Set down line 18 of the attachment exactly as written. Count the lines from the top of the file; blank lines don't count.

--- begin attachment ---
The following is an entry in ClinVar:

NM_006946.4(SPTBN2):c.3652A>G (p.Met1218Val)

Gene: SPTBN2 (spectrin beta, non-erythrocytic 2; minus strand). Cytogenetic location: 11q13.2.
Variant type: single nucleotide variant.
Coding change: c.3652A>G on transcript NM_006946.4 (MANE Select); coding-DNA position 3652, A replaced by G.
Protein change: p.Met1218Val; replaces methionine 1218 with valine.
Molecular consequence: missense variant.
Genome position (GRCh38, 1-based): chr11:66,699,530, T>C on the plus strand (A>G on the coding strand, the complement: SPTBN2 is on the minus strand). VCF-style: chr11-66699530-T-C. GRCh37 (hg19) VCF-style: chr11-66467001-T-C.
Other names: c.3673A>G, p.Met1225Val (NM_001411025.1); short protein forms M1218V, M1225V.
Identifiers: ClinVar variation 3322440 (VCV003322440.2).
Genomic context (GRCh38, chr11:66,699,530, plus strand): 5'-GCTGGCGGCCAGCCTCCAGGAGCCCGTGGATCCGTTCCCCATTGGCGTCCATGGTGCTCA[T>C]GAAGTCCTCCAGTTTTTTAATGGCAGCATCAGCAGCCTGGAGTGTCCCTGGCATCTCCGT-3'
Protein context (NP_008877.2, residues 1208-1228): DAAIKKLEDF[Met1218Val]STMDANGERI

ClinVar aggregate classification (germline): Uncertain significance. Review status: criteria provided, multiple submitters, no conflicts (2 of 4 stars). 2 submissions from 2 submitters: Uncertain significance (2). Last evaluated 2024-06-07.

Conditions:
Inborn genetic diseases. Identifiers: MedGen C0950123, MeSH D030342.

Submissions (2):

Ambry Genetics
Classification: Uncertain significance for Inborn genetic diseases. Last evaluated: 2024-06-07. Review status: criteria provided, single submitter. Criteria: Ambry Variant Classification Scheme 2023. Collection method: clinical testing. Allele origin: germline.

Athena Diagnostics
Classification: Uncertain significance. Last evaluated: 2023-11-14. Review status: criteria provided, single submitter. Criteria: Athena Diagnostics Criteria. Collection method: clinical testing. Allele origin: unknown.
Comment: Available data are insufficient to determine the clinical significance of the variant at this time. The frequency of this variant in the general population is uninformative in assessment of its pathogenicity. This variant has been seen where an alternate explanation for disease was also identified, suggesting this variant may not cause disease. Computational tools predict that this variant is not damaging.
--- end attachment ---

Classification: Uncertain significance for Inborn genetic diseases. Last evaluated: 2024-06-07. Review status: criteria provided, single submitter. Criteria: Ambry Variant Classification Scheme 2023. Collection method: clinical testing. Allele origin: germline.